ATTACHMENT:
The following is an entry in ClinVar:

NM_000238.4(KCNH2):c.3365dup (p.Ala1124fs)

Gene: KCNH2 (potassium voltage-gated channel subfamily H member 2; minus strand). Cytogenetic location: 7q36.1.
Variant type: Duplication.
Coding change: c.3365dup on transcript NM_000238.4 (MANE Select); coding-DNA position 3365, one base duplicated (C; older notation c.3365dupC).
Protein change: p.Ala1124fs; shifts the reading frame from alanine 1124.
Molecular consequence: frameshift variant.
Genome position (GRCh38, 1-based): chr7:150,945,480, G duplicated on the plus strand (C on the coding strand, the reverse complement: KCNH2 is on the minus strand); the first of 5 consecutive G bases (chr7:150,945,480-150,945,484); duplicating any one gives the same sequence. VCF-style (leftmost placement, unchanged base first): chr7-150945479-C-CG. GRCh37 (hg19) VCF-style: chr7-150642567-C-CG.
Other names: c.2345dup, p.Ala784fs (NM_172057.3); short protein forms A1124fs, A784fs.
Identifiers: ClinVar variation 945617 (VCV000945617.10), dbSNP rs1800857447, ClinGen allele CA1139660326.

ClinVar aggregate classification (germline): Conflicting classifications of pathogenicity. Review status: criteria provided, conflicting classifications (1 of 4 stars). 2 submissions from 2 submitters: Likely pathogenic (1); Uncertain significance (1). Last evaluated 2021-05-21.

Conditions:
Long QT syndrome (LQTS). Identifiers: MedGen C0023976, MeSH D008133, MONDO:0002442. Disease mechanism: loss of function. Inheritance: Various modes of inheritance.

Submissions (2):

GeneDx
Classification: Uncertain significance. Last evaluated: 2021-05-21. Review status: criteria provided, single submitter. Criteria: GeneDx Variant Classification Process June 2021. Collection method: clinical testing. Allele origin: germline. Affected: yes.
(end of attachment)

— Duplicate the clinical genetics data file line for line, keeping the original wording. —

The following is an entry in ClinVar:

NM_000238.4(KCNH2):c.3365dup (p.Ala1124fs)

Gene: KCNH2 (potassium voltage-gated channel subfamily H member 2; minus strand). Cytogenetic location: 7q36.1.
Variant type: Duplication.
Coding change: c.3365dup on transcript NM_000238.4 (MANE Select); coding-DNA position 3365, one base duplicated (C; older notation c.3365dupC).
Protein change: p.Ala1124fs; shifts the reading frame from alanine 1124.
Molecular consequence: frameshift variant.
Genome position (GRCh38, 1-based): chr7:150,945,480, G duplicated on the plus strand (C on the coding strand, the reverse complement: KCNH2 is on the minus strand); the first of 5 consecutive G bases (chr7:150,945,480-150,945,484); duplicating any one gives the same sequence. VCF-style (leftmost placement, unchanged base first): chr7-150945479-C-CG. GRCh37 (hg19) VCF-style: chr7-150642567-C-CG.
Other names: c.2345dup, p.Ala784fs (NM_172057.3); short protein forms A1124fs, A784fs.
Identifiers: ClinVar variation 945617 (VCV000945617.10), dbSNP rs1800857447, ClinGen allele CA1139660326.

ClinVar aggregate classification (germline): Conflicting classifications of pathogenicity. Review status: criteria provided, conflicting classifications (1 of 4 stars). 2 submissions from 2 submitters: Likely pathogenic (1); Uncertain significance (1). Last evaluated 2021-05-21.

Conditions:
Long QT syndrome (LQTS). Identifiers: MedGen C0023976, MeSH D008133, MONDO:0002442. Disease mechanism: loss of function. Inheritance: Various modes of inheritance.

Submissions (2):

GeneDx
Classification: Uncertain significance. Last evaluated: 2021-05-21. Review status: criteria provided, single submitter. Criteria: GeneDx Variant Classification Process June 2021. Collection method: clinical testing. Allele origin: germline. Affected: yes.